These days, refrigeration is a necessity. From the hotels of Hollywood to the dives of Doncaster, the refrigerator is king of the kitchen. Standing proud, back to the wall, it towers above the worktops and dwarfs the other appliances. Between it and the freezer, they provide a safe, sanitary, but more importantly, cool space to store food. Today, this is basic. This is one of the most fundamental functions of the modern kitchen. For most of us, it would be difficult to imagine life without them, but it wasn’t always this way.
Of course, without refrigerators, foods like meat, fish and cheese, even fruit and vegetables given long enough, would spoil in warm climates. This has always been the case, but modern refrigeration and the modern refrigerator are 20th century appliances, so what did people do before refrigerators?
Well, refrigeration, in the broader sense of creating a cool environment within a warmer one, has been around for thousands of years. The Hebrews, the Greeks and the Romans all insulated snow in large quantities in which they could preserve foods or cool a drink. Fast forward to the mid-19th century, and you find the first mechanical ‘refrigerators’, where ammonia would act as the cooling agent. However you look at it, man has always insisted on pushing the boundaries of what is achievable and what is not.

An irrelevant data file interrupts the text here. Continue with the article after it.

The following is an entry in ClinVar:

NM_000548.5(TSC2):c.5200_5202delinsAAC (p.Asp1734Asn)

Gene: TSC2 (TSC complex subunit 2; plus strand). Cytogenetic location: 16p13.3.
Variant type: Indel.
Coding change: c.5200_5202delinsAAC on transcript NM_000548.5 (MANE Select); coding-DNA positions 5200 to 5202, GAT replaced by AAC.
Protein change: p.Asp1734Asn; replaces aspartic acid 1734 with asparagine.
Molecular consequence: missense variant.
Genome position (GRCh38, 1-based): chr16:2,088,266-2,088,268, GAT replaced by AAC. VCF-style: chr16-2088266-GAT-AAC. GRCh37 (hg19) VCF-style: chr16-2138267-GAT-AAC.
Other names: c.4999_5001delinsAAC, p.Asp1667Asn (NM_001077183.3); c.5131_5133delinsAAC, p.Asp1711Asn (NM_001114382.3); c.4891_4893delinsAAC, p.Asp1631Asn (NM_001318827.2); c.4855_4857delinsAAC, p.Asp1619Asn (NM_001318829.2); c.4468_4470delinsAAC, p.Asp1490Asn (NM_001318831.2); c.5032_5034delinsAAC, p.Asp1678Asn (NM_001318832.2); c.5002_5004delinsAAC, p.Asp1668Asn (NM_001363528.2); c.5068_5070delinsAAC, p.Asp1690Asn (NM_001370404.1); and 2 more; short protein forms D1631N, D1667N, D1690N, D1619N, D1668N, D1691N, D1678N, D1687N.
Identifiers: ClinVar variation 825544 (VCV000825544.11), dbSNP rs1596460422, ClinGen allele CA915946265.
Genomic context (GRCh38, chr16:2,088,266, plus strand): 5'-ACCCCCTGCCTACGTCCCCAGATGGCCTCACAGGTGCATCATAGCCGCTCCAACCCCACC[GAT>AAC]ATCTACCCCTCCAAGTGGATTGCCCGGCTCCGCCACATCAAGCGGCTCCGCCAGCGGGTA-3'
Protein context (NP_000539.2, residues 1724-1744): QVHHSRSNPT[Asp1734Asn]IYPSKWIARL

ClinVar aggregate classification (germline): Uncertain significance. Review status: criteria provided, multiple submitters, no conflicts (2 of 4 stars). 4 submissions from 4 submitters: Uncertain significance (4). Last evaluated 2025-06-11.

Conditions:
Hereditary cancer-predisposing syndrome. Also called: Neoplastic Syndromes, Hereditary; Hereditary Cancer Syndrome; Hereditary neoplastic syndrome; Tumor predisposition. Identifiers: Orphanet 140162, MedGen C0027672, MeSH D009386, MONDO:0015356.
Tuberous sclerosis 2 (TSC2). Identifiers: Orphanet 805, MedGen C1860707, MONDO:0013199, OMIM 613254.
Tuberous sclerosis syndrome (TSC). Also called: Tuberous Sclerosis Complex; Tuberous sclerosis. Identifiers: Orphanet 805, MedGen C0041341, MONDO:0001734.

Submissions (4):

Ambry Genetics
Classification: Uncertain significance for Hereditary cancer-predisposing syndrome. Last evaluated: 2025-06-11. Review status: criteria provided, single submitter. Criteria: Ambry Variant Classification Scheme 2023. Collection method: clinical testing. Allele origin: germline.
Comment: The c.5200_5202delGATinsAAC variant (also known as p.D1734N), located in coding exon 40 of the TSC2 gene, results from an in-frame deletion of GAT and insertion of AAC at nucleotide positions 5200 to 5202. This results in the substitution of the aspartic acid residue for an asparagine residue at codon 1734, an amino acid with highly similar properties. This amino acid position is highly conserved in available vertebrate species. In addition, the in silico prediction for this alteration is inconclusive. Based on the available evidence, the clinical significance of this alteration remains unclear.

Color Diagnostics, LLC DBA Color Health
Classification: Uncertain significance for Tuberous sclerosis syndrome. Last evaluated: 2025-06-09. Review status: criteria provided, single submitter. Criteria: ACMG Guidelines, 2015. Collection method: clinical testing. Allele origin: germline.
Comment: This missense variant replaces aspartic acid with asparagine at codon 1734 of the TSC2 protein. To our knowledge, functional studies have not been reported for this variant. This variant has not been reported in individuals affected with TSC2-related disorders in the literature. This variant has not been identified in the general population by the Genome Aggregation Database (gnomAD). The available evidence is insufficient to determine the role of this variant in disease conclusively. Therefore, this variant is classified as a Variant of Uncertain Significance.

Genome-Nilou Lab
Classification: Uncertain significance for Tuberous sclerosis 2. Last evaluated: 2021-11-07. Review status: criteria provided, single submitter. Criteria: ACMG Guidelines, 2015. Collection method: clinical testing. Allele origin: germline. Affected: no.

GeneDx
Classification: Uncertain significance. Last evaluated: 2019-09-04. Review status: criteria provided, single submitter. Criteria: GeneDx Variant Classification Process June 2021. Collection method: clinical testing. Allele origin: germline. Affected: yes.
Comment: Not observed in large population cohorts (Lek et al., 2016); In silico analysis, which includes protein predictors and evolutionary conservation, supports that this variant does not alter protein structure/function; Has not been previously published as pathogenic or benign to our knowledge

But once upon a time, and for vast populations of mankind, refrigeration would have been simply impossible. Man responded with the development of different preservation tactics, techniques and ideas. The seasons would dictate what was on offer and when. When it was freezing, of course, man could preserve his foods for as long as ice remained. When it was warm, it was not so simple. For the more delicate and impatient of foods, for instance butter and milk, a place in cellars or a spot on outdoor window-sills was often the call of duty. The craftier among us sometimes even sought riverbeds where the water ran cool in the summer. But even still, spoilage ran amok and ‘summer complaint’ was a common cause of death when the weather improved.
The staple of almost all human diets has always been meat and meat didn’t keep well under water. History’s main methods of meat preservation still hold firm today. Techniques like salting and spicing date back thousands of years. The method of smoking foods began with fish and is still common practice today. Pickling would have given the longevity to foods that otherwise wouldn’t last, i.e. onions, eggs and anything that wanted preserving. Fruits and vegetables, being seasonal pickings, would have only been available seasonally. Fruits were therefore dried with heat from a fire and jam was made using sugar as a preservation tactic. These tried-and-tested methods kept untold numbers of people alive through the ages but, evidently, refrigeration has revolutionised the way we eat and the way we store food.
Ultimately, man sought to conquer temperature, but his innovation would hold him in good stead in the meantime.